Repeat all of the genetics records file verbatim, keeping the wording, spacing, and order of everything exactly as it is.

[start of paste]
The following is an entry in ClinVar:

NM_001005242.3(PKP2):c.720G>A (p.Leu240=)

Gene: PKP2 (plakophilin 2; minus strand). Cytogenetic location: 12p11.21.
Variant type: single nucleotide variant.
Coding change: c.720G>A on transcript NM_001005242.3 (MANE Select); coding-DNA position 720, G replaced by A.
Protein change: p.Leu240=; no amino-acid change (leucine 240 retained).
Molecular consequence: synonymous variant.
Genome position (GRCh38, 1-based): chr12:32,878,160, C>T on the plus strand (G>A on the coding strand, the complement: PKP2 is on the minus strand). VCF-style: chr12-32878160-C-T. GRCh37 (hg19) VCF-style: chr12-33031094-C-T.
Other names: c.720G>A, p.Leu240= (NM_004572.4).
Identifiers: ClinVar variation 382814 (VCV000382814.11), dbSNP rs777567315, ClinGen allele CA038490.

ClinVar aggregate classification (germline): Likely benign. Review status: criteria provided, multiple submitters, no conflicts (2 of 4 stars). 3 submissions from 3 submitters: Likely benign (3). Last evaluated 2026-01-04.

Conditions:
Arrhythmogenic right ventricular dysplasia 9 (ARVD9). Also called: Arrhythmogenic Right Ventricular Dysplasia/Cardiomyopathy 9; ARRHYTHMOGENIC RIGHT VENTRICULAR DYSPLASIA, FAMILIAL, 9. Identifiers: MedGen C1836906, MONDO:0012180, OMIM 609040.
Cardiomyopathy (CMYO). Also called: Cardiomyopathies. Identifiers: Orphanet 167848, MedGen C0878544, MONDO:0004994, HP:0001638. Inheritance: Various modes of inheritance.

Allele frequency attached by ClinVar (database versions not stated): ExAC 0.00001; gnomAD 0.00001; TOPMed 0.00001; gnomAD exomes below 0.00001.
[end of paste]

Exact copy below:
The following is an entry in ClinVar:

NM_001005242.3(PKP2):c.720G>A (p.Leu240=)

Gene: PKP2 (plakophilin 2; minus strand). Cytogenetic location: 12p11.21.
Variant type: single nucleotide variant.
Coding change: c.720G>A on transcript NM_001005242.3 (MANE Select); coding-DNA position 720, G replaced by A.
Protein change: p.Leu240=; no amino-acid change (leucine 240 retained).
Molecular consequence: synonymous variant.
Genome position (GRCh38, 1-based): chr12:32,878,160, C>T on the plus strand (G>A on the coding strand, the complement: PKP2 is on the minus strand). VCF-style: chr12-32878160-C-T. GRCh37 (hg19) VCF-style: chr12-33031094-C-T.
Other names: c.720G>A, p.Leu240= (NM_004572.4).
Identifiers: ClinVar variation 382814 (VCV000382814.11), dbSNP rs777567315, ClinGen allele CA038490.

ClinVar aggregate classification (germline): Likely benign. Review status: criteria provided, multiple submitters, no conflicts (2 of 4 stars). 3 submissions from 3 submitters: Likely benign (3). Last evaluated 2026-01-04.

Conditions:
Arrhythmogenic right ventricular dysplasia 9 (ARVD9). Also called: Arrhythmogenic Right Ventricular Dysplasia/Cardiomyopathy 9; ARRHYTHMOGENIC RIGHT VENTRICULAR DYSPLASIA, FAMILIAL, 9. Identifiers: MedGen C1836906, MONDO:0012180, OMIM 609040.
Cardiomyopathy (CMYO). Also called: Cardiomyopathies. Identifiers: Orphanet 167848, MedGen C0878544, MONDO:0004994, HP:0001638. Inheritance: Various modes of inheritance.

Allele frequency attached by ClinVar (database versions not stated): ExAC 0.00001; gnomAD 0.00001; TOPMed 0.00001; gnomAD exomes below 0.00001.